|Anna and Sunny at Mines View Park|
So at exactly 6:00am on May 2, five lay missionaries, three staff members, and my daughter (there was enough room in the van so I asked permission from CLM coordinator John to bring her so she can be with my mother) left the Lay Mission House for a trip up the winding roads leading to Baguio City. We arrived in Baguio at 1:00pm and were welcomed by the cool breeze and the lovely pine scent. After a buffet lunch, we had a short siesta at the Columban House. I got the feeling that everybody wanted to wrap their pillow with their warm embrace but they had to be ready by 3:00pm to explore the beauty that is Baguio City. So they grudgingly got up, refreshed, and got ready.
|Columban Lay Missionaries and Staff at Tam-awan Village|
That night, my mother told me that the coronation will be held in the afternoon of May 3. So I decided not to join the outing the following day to give way to my mother’s special event. The coronation was held at the covered court of our Barangay. It started at 2:30pm. Since this was a senior citizens event, I prayed for patience as the participants tend to move slower than the average adult. So I braced myself for a slow afternoon and some senior moments. Not surprisingly, one lola (grandmother) forgot that she will be crowned that afternoon. She showed up just before the Queen of Royal Court was to be presented. Another lola forgot where her crown was. Despite these senior moments, there were more moments everyone loved like the dance performances and the tai-chi. The Queen and her Royal Court all looked lovely and regal in their own rights and deserved everyone’s praise and applause. Truly, this coronation event left a lasting and inspiring impression to everyone present. For me, I was just glad that my mother was happy. When the event was fully finished, I left her with my daughter, two nieces, one nephew, two grandnieces and one grandnephew who also came to witness the crowning of their lola to meet my party at the Good Shepherd Convent.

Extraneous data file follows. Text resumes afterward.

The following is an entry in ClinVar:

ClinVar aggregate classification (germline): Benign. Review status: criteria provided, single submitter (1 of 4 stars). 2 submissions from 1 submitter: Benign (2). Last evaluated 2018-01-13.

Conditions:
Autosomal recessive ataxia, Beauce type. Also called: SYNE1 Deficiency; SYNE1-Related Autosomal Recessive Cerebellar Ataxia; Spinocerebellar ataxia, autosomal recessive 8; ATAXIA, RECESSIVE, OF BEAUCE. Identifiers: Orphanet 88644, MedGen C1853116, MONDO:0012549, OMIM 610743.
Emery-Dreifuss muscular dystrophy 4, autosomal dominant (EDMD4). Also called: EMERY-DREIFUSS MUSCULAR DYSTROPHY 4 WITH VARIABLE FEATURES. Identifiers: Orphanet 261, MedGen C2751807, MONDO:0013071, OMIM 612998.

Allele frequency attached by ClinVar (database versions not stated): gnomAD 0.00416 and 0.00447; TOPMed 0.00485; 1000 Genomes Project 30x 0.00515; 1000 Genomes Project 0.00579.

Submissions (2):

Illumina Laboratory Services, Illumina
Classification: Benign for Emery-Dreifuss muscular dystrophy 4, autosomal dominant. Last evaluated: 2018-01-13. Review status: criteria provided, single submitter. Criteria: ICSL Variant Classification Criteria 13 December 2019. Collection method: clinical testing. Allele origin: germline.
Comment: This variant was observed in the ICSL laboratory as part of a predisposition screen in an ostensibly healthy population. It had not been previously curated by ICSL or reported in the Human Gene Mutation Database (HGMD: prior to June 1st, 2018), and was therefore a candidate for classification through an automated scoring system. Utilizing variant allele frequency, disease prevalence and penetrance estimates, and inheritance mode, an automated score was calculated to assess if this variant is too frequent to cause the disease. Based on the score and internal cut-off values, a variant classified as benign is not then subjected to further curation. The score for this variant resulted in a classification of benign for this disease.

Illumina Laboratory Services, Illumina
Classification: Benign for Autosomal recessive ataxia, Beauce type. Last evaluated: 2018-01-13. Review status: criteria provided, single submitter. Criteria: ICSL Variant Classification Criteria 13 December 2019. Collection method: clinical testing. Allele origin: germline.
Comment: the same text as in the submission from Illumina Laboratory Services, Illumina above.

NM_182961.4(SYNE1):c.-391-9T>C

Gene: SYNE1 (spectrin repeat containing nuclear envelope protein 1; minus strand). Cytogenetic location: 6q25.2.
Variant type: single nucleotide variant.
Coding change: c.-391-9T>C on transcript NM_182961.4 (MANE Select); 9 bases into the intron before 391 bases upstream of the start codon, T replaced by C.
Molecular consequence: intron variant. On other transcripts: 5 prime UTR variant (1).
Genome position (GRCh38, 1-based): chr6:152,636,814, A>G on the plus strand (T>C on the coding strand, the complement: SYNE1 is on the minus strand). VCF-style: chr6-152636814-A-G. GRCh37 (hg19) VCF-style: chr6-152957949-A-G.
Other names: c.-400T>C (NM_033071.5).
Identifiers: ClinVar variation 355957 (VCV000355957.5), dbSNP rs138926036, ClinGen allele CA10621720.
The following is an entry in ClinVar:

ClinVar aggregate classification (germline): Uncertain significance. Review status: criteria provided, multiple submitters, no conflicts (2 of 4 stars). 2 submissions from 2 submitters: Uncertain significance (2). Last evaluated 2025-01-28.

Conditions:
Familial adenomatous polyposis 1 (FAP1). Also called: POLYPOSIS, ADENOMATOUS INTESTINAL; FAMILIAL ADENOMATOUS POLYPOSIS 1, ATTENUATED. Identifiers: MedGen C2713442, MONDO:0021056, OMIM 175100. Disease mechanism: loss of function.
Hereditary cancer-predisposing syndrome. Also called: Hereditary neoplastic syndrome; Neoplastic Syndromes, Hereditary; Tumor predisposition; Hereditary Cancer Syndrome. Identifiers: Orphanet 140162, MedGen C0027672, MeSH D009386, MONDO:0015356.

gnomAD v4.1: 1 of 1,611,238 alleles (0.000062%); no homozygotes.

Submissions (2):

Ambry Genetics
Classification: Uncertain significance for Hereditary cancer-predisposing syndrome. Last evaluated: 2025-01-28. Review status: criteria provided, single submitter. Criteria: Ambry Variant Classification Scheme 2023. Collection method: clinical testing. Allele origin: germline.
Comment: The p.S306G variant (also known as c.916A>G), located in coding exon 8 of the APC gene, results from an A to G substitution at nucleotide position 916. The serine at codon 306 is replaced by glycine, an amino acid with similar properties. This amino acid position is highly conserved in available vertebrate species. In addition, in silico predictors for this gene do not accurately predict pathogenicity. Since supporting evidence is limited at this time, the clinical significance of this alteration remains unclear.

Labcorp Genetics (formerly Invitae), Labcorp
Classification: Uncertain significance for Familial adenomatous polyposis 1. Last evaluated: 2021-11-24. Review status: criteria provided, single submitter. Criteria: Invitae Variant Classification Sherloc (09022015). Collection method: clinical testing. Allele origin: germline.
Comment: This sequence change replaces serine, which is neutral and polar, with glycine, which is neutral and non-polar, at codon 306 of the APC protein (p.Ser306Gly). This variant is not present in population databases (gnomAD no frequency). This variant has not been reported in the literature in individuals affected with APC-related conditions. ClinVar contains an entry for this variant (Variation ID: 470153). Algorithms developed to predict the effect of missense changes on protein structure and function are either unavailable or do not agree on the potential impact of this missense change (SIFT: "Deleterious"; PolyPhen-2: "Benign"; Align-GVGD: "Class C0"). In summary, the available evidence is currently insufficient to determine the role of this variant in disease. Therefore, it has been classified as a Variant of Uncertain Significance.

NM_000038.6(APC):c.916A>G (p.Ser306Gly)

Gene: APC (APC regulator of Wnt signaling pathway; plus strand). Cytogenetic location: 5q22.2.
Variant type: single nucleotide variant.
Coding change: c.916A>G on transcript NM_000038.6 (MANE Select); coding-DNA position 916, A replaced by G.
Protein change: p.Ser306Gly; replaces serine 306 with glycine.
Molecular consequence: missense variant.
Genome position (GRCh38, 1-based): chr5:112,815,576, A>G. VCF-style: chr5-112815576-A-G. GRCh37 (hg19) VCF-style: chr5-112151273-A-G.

Our next stop was the mines view park. On our way to Mines View, we chanced upon my children’s taho suki (regular soybean vendor) who gave us 25% discount on his strawberry taho. Marifi who usually does not like anything strawberry loved the taho.
The mines view park is the view deck for the several mines Benguet was once so proud of. I remember with a little nostalgia my father who worked in Balatoc Mines all his adult life. I remember too the many friends we had back then when the one big concern or problem my family and neighbors had was sending their children to school. Education was a priority to all, no exception. At Mines View, Rose enjoyed herself the most not because of the view but because of two big dogs which perhaps represented her two dogs left at the Columban Lay Mission House. She had several pictures taken with the St. Bernard dog and more with the horse. Each picture cost her P10. She did not mind. Then we drove to Marcoville to buy dinner and had it in my mother’s house. My mother was happy to have everyone’s company.